Hjelholt, Astrid5; Carlsen, Thomas Gelsing1; Deleuran, Bent Winding6; Jurik, Anne Grethe7; Schiøttz-Christensen, Berit8; Christiansen, Gunna6; Birkelund, Svend1
1 The Faculty of Medicine, Aalborg University, VBN2 Department of Health Science and Technology, The Faculty of Medicine, Aalborg University, VBN3 Biomedicine Group, The Faculty of Medicine, Aalborg University, VBN4 Laboratory for Medical Microbiological Pathogenesis, The Faculty of Medicine, Aalborg University, VBN5 unknown6 Institut for Biomedicin - Medicinsk Mikrobiologi og Immunologi7 Radiologisk afdeling, NBG8 Reumatologisk Afdeling, NBG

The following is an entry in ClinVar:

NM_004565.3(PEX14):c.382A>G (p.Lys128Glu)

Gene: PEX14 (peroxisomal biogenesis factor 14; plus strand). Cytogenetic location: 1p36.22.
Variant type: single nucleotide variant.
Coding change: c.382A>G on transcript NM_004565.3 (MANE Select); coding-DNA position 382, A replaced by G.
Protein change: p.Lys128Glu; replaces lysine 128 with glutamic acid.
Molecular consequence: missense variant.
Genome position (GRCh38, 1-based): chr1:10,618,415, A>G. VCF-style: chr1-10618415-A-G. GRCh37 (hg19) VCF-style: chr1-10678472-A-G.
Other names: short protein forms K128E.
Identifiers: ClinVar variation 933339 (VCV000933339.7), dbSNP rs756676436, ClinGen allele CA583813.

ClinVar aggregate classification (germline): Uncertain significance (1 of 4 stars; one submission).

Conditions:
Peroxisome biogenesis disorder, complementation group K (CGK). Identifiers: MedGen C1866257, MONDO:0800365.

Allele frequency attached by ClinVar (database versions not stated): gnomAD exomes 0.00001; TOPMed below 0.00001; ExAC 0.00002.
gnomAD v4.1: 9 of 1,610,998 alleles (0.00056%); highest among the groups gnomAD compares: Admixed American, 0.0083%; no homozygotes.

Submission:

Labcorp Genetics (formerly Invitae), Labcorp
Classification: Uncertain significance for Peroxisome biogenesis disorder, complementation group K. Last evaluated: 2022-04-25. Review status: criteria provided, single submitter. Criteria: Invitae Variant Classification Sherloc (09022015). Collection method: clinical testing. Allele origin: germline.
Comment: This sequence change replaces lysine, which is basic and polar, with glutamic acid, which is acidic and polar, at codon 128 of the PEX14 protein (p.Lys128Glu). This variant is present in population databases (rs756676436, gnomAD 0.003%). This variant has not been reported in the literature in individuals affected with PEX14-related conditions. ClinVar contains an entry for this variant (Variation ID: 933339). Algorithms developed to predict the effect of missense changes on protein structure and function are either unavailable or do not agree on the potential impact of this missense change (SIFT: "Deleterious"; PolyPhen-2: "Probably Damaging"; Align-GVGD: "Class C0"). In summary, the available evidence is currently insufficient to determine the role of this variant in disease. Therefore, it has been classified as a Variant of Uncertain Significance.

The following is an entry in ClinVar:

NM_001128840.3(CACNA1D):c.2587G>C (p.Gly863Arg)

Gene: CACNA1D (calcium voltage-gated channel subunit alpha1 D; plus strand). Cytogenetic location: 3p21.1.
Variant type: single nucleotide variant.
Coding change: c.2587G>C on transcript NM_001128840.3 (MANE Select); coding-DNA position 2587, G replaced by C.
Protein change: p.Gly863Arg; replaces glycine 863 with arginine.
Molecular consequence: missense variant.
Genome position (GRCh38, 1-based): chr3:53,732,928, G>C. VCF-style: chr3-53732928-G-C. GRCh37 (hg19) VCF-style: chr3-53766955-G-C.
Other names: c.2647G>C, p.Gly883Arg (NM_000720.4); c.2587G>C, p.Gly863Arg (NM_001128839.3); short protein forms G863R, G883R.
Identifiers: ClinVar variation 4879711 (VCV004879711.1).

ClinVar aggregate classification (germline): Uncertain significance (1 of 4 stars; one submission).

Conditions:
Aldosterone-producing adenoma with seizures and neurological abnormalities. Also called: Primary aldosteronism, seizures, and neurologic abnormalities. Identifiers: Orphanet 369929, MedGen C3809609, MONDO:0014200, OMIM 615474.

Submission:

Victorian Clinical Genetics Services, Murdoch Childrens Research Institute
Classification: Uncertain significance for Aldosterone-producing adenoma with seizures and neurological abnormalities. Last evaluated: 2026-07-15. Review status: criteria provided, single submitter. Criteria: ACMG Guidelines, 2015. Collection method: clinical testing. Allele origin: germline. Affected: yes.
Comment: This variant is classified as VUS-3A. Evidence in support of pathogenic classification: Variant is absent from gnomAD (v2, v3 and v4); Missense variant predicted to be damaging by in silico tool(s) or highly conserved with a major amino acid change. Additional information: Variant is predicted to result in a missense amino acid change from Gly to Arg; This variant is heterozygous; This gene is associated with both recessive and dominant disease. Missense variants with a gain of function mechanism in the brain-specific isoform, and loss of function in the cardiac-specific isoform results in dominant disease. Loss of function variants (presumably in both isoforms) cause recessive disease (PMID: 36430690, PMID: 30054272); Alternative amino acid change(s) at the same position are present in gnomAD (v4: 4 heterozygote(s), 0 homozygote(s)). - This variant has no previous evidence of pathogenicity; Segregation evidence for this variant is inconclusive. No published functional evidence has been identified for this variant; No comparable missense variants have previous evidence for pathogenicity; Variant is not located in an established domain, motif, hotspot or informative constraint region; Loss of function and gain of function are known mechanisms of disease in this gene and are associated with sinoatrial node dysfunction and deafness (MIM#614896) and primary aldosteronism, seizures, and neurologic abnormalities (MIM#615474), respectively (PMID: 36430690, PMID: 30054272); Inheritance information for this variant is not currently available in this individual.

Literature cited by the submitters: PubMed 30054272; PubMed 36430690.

Introduction: Spondyloarthritis (SpA) comprises a heterogeneous group of inflammatory diseases, with strong association to human leukocyte antigen (HLA)-B27. SpA is suggested triggered by bacterial infection, and bacterial heat shock protein (HSP) seems to be a strong T cell antigen. Since bacterial and human HSP60, also named HSPD1, are highly homologous, cross-reactivity has been suggested in disease initiation. In this study, levels of antibodies against bacterial and human HSP60 were analysed in SpA patients and healthy controls, and the association between such antibodies and disease severity in relation to HLA-B27 was evaluated. Material & Methods: Serum samples from 82 patients and 50 controls were analysed by enzyme-linked immunosorbent assay (ELISA) for immunoglobulin (Ig)G1, IgG2, IgG3 and IgG4 antibodies against human HSP60 and HSP60 from Chlamydia trachomatis, Salmonella enteritidis and Campylobacter jejuni. Disease severity was assessed by the clinical scorings Bath Ankylosing Spondylitis Disease Activity Index (BASDAI), Bath Ankylosing Spondylitis Functional Index (BASFI) and Bath Ankylosing Spondylitis Metrology Index (BASMI). Results: Levels of IgG1 and IgG3 antibodies against human HSP60, but not antibodies against bacterial HSP60, were elevated in the SpA group compared with the control group. Association between IgG3 antibodies against human HSP60 and BASMI was shown in HLA-B27+ patients. Only weak correlation between antibodies against bacterial and human HSP60 was seen, and there was no indication of cross-reaction. Conclusion: These results suggest that antibodies against human HSP60 is associated with SpA, however, the theory that antibodies against human HSP60 is a specific part of the aetiology, through cross-reaction to bacterial HSP60, cannot be supported by the results from this study. We suggest that the association between elevated levels of antibodies against human HSP60 and disease may reflect a general activation of the immune system and an increased expression of human HSP60 in the synovium of patients with SpA.